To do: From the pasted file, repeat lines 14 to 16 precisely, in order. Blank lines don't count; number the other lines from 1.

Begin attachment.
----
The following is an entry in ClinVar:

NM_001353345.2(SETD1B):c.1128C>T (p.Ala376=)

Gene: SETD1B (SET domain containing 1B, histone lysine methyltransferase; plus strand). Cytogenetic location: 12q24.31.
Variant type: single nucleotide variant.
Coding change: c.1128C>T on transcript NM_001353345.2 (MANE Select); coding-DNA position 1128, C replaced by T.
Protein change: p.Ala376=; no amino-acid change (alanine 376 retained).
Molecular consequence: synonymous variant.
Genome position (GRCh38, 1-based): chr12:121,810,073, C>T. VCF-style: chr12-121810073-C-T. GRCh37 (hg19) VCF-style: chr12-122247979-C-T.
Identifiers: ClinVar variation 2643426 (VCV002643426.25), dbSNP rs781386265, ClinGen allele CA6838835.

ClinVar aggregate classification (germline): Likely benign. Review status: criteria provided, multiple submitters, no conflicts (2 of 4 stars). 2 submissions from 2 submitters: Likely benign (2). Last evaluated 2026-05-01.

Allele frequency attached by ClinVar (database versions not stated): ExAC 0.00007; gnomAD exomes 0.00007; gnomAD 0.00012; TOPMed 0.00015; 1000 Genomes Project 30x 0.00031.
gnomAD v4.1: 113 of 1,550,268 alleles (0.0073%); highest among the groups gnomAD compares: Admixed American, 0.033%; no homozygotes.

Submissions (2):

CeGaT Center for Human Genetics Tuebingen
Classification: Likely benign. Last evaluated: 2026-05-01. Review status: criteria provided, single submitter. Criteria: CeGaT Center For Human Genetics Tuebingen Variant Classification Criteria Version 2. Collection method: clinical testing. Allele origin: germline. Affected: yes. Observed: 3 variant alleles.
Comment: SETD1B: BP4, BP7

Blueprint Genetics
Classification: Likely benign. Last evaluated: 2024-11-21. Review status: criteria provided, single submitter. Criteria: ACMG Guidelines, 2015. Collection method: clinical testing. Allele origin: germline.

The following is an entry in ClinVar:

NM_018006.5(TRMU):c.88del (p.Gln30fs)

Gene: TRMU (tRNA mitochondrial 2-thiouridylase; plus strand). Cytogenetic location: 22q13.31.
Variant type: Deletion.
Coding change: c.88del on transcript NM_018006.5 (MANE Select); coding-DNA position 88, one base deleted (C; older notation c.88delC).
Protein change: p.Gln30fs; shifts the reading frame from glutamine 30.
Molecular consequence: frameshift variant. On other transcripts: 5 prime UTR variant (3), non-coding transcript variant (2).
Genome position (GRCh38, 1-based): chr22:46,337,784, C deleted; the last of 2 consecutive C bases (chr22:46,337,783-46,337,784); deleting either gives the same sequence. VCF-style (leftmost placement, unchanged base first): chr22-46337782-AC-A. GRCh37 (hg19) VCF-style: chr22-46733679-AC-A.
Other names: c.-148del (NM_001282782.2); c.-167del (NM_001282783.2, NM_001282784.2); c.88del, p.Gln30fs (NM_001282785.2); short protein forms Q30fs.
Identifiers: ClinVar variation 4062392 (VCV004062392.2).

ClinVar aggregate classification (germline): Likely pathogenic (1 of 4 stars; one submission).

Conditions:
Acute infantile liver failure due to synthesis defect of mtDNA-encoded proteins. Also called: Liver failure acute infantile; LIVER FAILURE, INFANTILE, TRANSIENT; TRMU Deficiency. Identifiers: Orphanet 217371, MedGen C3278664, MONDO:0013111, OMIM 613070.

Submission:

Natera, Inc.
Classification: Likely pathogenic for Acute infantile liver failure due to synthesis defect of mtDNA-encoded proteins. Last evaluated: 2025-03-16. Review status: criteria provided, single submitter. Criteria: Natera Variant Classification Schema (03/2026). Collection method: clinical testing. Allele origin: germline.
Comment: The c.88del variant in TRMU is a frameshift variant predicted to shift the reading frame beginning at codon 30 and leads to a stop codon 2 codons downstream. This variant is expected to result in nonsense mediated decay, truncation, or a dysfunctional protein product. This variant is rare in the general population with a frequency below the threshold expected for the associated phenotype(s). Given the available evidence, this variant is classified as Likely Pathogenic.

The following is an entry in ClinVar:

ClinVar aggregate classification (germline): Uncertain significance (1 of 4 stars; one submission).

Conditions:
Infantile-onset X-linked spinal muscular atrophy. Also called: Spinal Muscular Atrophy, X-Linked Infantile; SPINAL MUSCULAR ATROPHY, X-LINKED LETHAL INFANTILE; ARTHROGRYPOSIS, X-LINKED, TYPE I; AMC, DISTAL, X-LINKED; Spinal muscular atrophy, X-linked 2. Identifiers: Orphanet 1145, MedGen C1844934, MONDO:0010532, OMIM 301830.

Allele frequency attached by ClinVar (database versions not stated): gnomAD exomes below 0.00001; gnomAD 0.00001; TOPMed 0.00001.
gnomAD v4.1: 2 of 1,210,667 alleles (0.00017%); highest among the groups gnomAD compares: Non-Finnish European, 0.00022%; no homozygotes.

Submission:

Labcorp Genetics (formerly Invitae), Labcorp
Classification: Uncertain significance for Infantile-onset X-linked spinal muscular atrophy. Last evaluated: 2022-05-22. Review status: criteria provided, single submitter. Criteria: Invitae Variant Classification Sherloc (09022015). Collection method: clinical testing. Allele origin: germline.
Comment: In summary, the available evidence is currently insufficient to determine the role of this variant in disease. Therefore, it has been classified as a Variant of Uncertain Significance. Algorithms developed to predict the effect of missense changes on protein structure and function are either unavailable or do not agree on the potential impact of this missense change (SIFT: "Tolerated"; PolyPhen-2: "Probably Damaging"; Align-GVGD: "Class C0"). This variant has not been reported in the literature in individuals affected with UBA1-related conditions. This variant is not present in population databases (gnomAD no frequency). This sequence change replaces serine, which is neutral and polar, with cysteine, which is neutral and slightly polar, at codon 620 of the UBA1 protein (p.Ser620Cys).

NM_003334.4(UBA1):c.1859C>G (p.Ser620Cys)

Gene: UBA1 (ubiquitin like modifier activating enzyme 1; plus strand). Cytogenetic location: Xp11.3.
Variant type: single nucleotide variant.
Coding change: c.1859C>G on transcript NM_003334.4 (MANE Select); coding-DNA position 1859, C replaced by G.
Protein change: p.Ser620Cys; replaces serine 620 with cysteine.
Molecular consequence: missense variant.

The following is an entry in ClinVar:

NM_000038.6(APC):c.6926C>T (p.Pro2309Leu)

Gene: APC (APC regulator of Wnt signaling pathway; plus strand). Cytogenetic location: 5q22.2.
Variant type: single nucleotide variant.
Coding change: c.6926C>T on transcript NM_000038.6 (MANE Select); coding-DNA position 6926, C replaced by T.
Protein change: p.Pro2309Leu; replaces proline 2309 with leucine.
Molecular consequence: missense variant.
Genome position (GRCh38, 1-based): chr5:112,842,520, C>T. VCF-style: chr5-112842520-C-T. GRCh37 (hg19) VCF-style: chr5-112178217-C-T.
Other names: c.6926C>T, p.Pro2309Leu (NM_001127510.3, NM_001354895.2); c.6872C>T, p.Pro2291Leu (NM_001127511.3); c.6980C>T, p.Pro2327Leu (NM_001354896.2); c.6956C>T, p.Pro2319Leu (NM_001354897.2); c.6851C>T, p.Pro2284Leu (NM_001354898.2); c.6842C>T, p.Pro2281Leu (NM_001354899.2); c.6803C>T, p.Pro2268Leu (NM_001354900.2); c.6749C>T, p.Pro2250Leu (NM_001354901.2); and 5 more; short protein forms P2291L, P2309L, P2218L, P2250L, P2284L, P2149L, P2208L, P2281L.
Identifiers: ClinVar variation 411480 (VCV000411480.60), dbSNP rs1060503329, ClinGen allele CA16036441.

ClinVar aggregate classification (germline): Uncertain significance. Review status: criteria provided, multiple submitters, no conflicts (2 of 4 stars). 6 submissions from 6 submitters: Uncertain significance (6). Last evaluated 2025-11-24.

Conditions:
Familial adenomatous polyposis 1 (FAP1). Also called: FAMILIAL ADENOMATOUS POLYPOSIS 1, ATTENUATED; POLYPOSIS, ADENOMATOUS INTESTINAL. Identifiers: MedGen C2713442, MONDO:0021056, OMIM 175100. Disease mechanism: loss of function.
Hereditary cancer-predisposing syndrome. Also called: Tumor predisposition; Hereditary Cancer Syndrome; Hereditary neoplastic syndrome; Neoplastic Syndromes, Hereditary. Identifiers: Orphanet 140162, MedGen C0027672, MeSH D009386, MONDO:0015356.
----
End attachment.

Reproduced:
CeGaT Center for Human Genetics Tuebingen
Classification: Likely benign. Last evaluated: 2026-05-01. Review status: criteria provided, single submitter. Criteria: CeGaT Center For Human Genetics Tuebingen Variant Classification Criteria Version 2. Collection method: clinical testing. Allele origin: germline. Affected: yes. Observed: 3 variant alleles.
Comment: SETD1B: BP4, BP7